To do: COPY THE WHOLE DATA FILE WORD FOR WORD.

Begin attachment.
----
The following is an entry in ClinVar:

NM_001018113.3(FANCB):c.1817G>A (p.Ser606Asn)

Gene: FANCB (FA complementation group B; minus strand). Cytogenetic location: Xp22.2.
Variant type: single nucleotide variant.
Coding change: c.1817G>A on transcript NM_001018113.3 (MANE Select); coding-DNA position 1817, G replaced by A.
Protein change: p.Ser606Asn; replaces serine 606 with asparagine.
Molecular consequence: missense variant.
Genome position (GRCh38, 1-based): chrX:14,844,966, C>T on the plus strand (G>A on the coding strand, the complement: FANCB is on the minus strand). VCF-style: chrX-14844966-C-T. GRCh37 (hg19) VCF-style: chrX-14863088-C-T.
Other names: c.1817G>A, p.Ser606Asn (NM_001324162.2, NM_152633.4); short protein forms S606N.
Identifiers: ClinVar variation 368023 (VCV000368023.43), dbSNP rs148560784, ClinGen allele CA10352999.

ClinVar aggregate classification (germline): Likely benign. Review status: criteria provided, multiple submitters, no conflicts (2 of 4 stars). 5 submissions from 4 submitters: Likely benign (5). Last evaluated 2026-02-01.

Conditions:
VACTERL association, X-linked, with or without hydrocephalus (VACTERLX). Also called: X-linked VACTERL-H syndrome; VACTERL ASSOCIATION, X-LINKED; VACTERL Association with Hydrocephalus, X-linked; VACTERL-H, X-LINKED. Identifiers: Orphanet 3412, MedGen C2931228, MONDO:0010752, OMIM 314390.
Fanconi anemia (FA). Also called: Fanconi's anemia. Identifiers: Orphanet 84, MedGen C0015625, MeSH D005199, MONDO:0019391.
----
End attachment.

The following is an entry in ClinVar:

NM_001018113.3(FANCB):c.1817G>A (p.Ser606Asn)

Gene: FANCB (FA complementation group B; minus strand). Cytogenetic location: Xp22.2.
Variant type: single nucleotide variant.
Coding change: c.1817G>A on transcript NM_001018113.3 (MANE Select); coding-DNA position 1817, G replaced by A.
Protein change: p.Ser606Asn; replaces serine 606 with asparagine.
Molecular consequence: missense variant.
Genome position (GRCh38, 1-based): chrX:14,844,966, C>T on the plus strand (G>A on the coding strand, the complement: FANCB is on the minus strand). VCF-style: chrX-14844966-C-T. GRCh37 (hg19) VCF-style: chrX-14863088-C-T.
Other names: c.1817G>A, p.Ser606Asn (NM_001324162.2, NM_152633.4); short protein forms S606N.
Identifiers: ClinVar variation 368023 (VCV000368023.43), dbSNP rs148560784, ClinGen allele CA10352999.

ClinVar aggregate classification (germline): Likely benign. Review status: criteria provided, multiple submitters, no conflicts (2 of 4 stars). 5 submissions from 4 submitters: Likely benign (5). Last evaluated 2026-02-01.

Conditions:
VACTERL association, X-linked, with or without hydrocephalus (VACTERLX). Also called: X-linked VACTERL-H syndrome; VACTERL ASSOCIATION, X-LINKED; VACTERL Association with Hydrocephalus, X-linked; VACTERL-H, X-LINKED. Identifiers: Orphanet 3412, MedGen C2931228, MONDO:0010752, OMIM 314390.
Fanconi anemia (FA). Also called: Fanconi's anemia. Identifiers: Orphanet 84, MedGen C0015625, MeSH D005199, MONDO:0019391.